Car Dealerships of the Future

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July 28, 2021

A car dealership isn’t a new phenomenon, but this concept is. You swap money for cars, how sophisticated can it be?

Very. takes a look at the ever-changing process of buying cars.

Get the gist in 30 seconds
  • Car brands are slowly shifting from a ‘place of transaction’ to ‘a place of experience’. This means consumers are becoming clients, rather than customers.
  • According to a KPMG Global Automotive Executive Survey, the global auto industry is entering a phase of restructuring.
  • Pushy salespeople and the focus of selling as many cars as possible is being replaced by a personalised experience for customers – at least for OEM retailers.
We’re in an evolution stage

“You can’t get a porterhouse steak and cheese platter while enjoying a live music performance at the average car dealership, but you can at Mercedes Me.”

It’s easy to find both traditional and ‘modernised’ car dealerships in Australia. We’re talking about OEM (Original Equipment Manufacturer) dealerships.

An example of a modernised dealership is the Mercedes Me store in Melbourne.

Although temporarily closed at the time of writing, the venue hardly resembles a car dealership at all. With its cafe and restaurant on site, complete with waiting staff and head chef, function centre, library and art exhibitions, Mercedes Me doesn’t feel like a typical dealership.

You can’t get a porterhouse steak and cheese platter while enjoying a live music performance at the average car dealership, but you can at Mercedes Me.

Mercedes describes the store as ‘an unforgettable Mercedes-Benz experience in a relaxed environment’.

Visitors are reminded of the brand throughout the venue. For example the ‘AMG Avocado’ on the food menu and some special Mercedes vehicles on display.

Not present, are pushy salespeople.

car dealership to cafe(Car dealers are making some significant changes)

Other brands are making the shift too.

Tesla and Porsche, among other brands, are known for their gentle sales approach and focus on personalising an experience.

Depending on the location, showrooms act more like demonstration centres. Visitors (rather than ‘customers’) are offered no-obligation test drives and feature demonstrations, many of which can be completed with VR headsets.

When visitors turn into customers, they do so online in their own time. No haggling and negotiating prices and no commission-driven salespeople as they are paid as product specialists on a salary. 

Not all OEM dealers offer this experience in Australia, but there are many moving towards the practice. 


“They’ll pick your car up from a designated location and drop it back to your home, workplace or even your local cafe.”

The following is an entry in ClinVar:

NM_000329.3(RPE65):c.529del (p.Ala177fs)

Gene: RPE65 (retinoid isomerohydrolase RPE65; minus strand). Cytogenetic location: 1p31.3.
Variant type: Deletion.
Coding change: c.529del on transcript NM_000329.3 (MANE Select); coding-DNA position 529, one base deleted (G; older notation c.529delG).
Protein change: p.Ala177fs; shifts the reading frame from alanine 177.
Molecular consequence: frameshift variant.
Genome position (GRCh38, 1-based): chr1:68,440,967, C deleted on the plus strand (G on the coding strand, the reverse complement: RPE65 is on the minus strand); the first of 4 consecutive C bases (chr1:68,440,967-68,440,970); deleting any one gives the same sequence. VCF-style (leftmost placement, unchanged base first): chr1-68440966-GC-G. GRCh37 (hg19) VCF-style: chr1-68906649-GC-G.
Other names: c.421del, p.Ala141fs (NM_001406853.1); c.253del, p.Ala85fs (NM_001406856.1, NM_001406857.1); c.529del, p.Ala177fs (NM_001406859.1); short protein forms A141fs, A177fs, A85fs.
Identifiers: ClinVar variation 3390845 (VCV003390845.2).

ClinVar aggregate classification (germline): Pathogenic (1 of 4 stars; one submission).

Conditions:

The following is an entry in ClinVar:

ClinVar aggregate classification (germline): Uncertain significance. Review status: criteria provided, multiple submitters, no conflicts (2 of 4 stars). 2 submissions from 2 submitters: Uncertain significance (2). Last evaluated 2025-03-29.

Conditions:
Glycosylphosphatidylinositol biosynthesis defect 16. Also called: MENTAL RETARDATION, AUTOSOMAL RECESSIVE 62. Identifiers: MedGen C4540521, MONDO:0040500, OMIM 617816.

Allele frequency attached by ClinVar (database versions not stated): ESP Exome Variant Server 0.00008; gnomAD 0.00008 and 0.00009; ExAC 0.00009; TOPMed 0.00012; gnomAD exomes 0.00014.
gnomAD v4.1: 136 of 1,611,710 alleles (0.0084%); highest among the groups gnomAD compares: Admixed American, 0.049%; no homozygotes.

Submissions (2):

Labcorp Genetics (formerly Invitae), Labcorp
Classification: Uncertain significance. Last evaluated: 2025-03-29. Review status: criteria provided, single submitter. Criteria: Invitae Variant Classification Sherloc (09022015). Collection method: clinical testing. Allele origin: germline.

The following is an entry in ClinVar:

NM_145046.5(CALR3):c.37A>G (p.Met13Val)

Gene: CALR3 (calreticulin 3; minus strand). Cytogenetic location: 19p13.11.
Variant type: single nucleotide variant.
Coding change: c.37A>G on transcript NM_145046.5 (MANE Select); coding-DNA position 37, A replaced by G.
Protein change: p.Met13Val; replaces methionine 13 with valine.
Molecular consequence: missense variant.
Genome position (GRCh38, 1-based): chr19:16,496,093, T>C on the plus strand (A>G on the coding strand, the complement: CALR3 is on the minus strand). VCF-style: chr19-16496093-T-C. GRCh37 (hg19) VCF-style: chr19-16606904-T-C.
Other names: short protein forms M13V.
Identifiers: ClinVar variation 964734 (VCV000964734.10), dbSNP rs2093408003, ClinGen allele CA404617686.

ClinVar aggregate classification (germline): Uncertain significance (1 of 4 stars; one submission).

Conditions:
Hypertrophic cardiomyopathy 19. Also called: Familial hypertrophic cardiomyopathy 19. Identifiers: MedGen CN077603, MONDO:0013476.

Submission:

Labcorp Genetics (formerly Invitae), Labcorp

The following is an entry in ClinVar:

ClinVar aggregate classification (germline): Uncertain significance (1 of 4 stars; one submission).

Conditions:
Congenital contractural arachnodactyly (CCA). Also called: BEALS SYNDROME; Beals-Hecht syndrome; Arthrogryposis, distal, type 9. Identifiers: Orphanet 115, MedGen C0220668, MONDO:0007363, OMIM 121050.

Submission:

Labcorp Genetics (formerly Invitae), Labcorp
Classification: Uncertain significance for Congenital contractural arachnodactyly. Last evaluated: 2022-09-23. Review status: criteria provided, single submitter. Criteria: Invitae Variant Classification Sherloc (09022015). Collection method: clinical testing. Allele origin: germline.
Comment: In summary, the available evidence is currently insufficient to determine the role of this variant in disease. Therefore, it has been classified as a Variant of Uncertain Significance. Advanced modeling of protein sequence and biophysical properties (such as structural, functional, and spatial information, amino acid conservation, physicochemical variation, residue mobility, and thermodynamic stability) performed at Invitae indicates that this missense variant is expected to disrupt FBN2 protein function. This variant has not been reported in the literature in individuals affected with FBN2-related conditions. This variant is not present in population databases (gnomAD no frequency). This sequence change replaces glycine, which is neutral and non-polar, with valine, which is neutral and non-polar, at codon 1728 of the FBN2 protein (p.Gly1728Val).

It might seem like the hard-sell approach to get as many cars out the doors as possible would be good for business but it’s not what consumers want.

Tesla has, on many occasions, sold vehicles purely online. That means buyers have inspected, researched and purchased cars without even seeing them in the flesh. No test drives, no kicking tyres, no sitting in the driver’s seat – until the day of delivery.

Furthermore, numerous international surveys have found that three quarters of new-car buyers would be happy to make the entire purchase online. 

Results also show that consumers prefer servicing and maintenance inline with the new concepts too. 

This means organising servicing online, presumably a mobile app, which is scheduled as per a vehicle’s connectivity.

For example, the car itself will send alerts to service centres to let them know what kind of service is required, parts needed and due date. Vehicles could even pre-send engine diagnostics so mechanics are aware of what’s coming in.

Some brands are even offering (or planning to offer) a pickup service.

They’ll pick your car up from a designated location and drop it back to your home, workplace or even a café.

Here’s a rough comparison between traditional car dealers and those adopting the new concept.
Traditional New Concept
The purchase

A prospective customer visits a car dealership in person and is approached by salespeople.

The hard-sell approach is applied and the customer is shown different vehicle choices.

Salespeople are eager to move cars as they’re paid on commission.

After haggling prices, the purchase is made in the dealership.

The purchase

The prospective customer ‘experiences’ a brand in a no-obligation, unpressured environment – similar to Mercedes Me.

Customers research vehicles online, in their own time, through HD videos or VR tours offered by brands. Product specialists are available for customer questions.

The purchase is made online, prices are fixed, which eliminates the need for commissions-based salespeople.


As per the logbook and paperwork issued with the car, customers book their service at an approved centre.

Sometimes, they’re reminded by calls from the dealership.


With its own connectivity (SIM / WiFi), the car alerts owners and selected service centres of upcoming maintenance.

The owner selects pickup / return options tailored to their needs.

At the end of the day

OEM car dealerships are changing or finding themselves having to change in the not-too-distant future.

The concept will likely take on a form similar to Apple or Samsung users where the majority stay loyal to their chosen brand. They’ll repurchase newer models as they’ve ‘subscribed’ and signed up for services and offers.

The good news for consumers is that buying a new car will (hopefully) be an enjoyable, fun experience rather than a pressured situation.

Fortunately, you can already access the finance side of purchasing cars now. offers no-obligation, hassle-free finance on new, used, dealer and private-sale vehicles. Hence our name, it’s all online.

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